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Florida Guardianship Procedures

Sometimes we are faced with the difficult situation of having a family member or loved one become unable to make day-to-day decisions for themselves. When this happens, it may become necessary to have a guardian make decisions for that person. The process of determining a guardian can be complicated. This is a brief overview of Florida guardianship procedures, in order to give you a better idea of what is involved in a Florida guardianship proceeding.

What Does Guardianship Mean?

Under Florida law, guardianship refers to the management of the affairs of someone who is unable to manage his or her own affairs. Generally, a court orders guardianship on behalf of someone who is called a “ward” of the court. A guardian then assumes the rights of the ward to make decisions about many aspects of the ward’s daily life. A guardian is obligated by ethical and statutory rules to make decisions in the ward’s best interest.

Who Can Be a Guardian?

A person is qualified to serve as a guardian in Florida if he or she:

  • Is over the age of 18 years of age; and
  • Is a Florida resident; or

Is a non resident who is:

  • Related by direct descent to the ward;
  • A legally adopted child or adoptive parent of the ward;
  • A spouse, brother, sister, uncle, aunt, niece, or nephew of the ward, or someone elated by lineal consanguinity to any such person; or
  • The spouse of a person otherwise qualified above; and
  • Has never been convicted of a felony.

How Can I File to Become a Guardian in Florida?

A person seeking guardianship can file three documents: a Petition to Determine Incapacity, which establishes that the ward needs a guardian; a Petition for Appointment of Guardian, which asks the court to appoint a guardian; and an Application for Appointment as Guardian, which asks the court to appoint you as the guardian.

How Does the Court Determine Guardianship?

After you file a Petition to Determine Incapacity, the court can appoint three individuals to serve as members of an examining committee. One member must be a psychiatrist or other physician. The other members must be medical professionals who can advise the court in the form of an expert medical opinion. One of three members of the committee should have expertise in the type of incapacity the ward is suffering from, but cannot be the ward’s attending or family physician. Each of the committee members then meets independently with the ward to evaluate his or her abilities. Each member will make a written report that they file with the court.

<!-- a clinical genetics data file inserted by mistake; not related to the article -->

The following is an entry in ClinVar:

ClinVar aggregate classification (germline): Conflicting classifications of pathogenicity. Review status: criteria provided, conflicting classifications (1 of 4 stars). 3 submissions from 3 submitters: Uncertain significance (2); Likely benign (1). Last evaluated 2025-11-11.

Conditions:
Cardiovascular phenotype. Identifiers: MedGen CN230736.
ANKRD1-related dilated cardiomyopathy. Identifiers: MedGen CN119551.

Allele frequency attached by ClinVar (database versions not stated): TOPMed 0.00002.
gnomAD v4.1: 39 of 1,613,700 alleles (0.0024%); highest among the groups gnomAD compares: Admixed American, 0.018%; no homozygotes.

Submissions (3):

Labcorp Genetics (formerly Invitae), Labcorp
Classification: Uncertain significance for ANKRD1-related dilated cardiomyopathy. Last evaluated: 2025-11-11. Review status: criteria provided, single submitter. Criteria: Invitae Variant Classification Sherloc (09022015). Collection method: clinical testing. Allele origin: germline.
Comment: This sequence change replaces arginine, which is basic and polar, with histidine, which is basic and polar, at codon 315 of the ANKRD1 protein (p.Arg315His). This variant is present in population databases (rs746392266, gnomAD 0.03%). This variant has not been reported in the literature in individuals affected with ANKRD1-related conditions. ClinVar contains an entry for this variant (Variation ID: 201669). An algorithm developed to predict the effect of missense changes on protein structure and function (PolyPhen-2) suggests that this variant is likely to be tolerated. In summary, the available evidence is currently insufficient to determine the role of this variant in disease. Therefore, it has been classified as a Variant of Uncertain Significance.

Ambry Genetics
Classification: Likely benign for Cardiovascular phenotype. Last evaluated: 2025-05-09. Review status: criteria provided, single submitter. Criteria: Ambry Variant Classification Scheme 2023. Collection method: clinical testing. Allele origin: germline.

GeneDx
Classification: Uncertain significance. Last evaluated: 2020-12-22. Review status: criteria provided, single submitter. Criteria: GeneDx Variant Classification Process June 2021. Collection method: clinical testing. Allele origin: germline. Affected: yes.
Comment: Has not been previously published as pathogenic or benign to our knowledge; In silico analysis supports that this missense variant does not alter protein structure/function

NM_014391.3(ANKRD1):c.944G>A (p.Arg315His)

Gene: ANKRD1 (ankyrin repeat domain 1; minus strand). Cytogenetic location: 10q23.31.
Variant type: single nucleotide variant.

The court may appoint an attorney to represent the allegedly incapacitated person. Or the person may substitute their own attorney to represent them throughout the proceeding, if they so choose.

What Happens After the Court Appoints a Guardian?

If the court appoints a family member to serve as guardian, that family member will be required to attend an eight-hour educational course for guardians. He or she must also submit to criminal and credit background checks, and he or she must file proof of completion with the court. Non-Florida residents may complete the educational course by listening to audiotapes.

The approximate cost to open a guardianship will vary depending on the specific circumstances of each case, including court costs, the examining committee fees, the court appointed attorney's fees, and your attorney's fees, should you choose to hire one. The cost can range from approximately $5,000.00 to $7,500.00 or more. After guardianship is determined, the fees and costs can range from $300.00 to over $2,500.00 per year.

More Resources

Guardianship can be a complicated legal process, and you may find it helpful to consult with an experienced family law attorney in Florida. You can also find more information in FindLaw’s guardianship law section.

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